Category: Assay Development and Screening
Zebrafish are a powerful model organism used for studying numerous biological processes. Some of the benefits of the zebrafish model include that they mature within a short period of time, are optically transparent, develop outside of the mother’s body, and are vertebrates. Because of these, and other reasons, zebrafish are used in a wide variety of applications including drug discovery, developmental biology, and molecular genetics. One specific application zebrafish are well suited for is toxicity testing. The zebrafish is an excellent model organism for identifying and understanding the genes that regulate sensitivity and resistance to developmental toxins.
Most toxicology screens use cultured cells, which limits the assays to cell-autonomous phenotypes or those end points that can be observed in relatively simple culture systems. A cell monolayer in a dish fails to capture the complexity of a complete organism, and cell based reporters give little indication of disease phenotype modulation. Furthermore, small molecules may act differently in whole organisms compared to cell culture. In contrast, zebrafish screens are carried out in living zebrafish embryos, which possess fully integrated vertebrate organ systems. As such, a much broader range of phenotypes can be assayed in zebrafish than cultured cells. Whole organism screening has the advantage of being less targeted than cell-based screens, allowing the drug to interact with any biological pathway. The readout is an alteration of a whole organism phenotype which relates well to disease.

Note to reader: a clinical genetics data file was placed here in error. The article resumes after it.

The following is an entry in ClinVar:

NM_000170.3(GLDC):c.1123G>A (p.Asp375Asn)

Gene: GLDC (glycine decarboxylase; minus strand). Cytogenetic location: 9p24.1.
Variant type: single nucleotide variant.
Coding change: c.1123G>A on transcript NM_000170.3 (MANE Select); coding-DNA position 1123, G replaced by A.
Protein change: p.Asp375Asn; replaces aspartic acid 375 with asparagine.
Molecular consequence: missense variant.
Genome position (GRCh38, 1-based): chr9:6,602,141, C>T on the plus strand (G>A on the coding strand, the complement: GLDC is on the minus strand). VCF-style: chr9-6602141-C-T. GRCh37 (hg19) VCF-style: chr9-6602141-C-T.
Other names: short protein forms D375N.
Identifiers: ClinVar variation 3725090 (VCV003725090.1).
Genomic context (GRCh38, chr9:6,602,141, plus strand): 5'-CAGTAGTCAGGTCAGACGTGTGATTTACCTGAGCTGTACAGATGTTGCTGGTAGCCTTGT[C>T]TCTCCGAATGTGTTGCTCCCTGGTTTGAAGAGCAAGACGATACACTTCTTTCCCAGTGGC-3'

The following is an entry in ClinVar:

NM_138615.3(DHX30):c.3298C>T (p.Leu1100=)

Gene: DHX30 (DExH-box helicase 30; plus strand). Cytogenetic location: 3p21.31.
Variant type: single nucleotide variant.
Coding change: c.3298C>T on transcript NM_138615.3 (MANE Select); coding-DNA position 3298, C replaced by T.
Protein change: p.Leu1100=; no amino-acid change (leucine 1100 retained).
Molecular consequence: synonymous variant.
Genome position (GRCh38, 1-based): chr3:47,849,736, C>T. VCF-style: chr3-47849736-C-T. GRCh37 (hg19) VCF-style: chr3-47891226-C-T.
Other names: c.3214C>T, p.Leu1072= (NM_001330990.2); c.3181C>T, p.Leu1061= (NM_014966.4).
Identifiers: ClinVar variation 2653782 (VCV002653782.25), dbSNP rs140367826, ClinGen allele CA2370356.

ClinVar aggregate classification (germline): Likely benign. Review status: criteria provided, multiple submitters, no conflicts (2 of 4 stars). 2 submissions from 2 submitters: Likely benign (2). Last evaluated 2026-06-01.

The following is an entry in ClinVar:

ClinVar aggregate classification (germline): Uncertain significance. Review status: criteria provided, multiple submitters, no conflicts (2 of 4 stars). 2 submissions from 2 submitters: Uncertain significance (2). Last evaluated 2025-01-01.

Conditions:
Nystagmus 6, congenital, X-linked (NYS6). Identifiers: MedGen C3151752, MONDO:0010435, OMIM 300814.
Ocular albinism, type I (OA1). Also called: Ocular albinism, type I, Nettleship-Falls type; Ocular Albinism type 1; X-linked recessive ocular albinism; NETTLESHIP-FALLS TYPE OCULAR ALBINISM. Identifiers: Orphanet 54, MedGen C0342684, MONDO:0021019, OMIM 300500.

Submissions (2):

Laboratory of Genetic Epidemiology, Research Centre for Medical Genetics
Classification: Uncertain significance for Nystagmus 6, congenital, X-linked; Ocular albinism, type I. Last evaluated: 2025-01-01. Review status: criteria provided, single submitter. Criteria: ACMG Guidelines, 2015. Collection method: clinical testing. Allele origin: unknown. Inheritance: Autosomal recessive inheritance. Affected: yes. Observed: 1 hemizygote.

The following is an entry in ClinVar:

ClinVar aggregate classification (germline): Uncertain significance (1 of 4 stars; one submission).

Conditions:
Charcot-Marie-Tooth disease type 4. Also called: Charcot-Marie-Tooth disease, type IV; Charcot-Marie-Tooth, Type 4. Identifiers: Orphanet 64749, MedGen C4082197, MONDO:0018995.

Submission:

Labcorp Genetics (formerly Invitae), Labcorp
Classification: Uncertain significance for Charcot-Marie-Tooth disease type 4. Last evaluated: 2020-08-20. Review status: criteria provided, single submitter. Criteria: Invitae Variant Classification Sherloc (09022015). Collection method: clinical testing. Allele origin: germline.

In this study, we take advantage of the utility of the zebrafish organism to assess the effect of the known toxicant ethanol on cell death. After 24 hours of ethanol treatment we evaluate the effect of ethanol on cell death using acridine orange staining in combination with automated microscopy. Spot count analysis was performed which allows the determination of the number of acridine orange positive cells per zebrafish.
Sarah Beckman– Principal Scientist, BioTek Instruments, Winooski, VT
Sarah Beckman is a Principal Scientist at BioTek Instruments, Inc. She holds a PhD in Cellular and Molecular Pathology from the University of Pittsburgh. Sarah’s graduate school work utilized microscopy and image analysis to better understand methods to optimize stem cells for cardiac and skeletal muscle regeneration. As part of her postdoc at Cincinnati Children’s Hospital Medical center Sarah performed live imaging with zebrafish in order to study macrophage migration during development. Current projects in the lab focus on object based spot counting analysis and zebrafish imaging.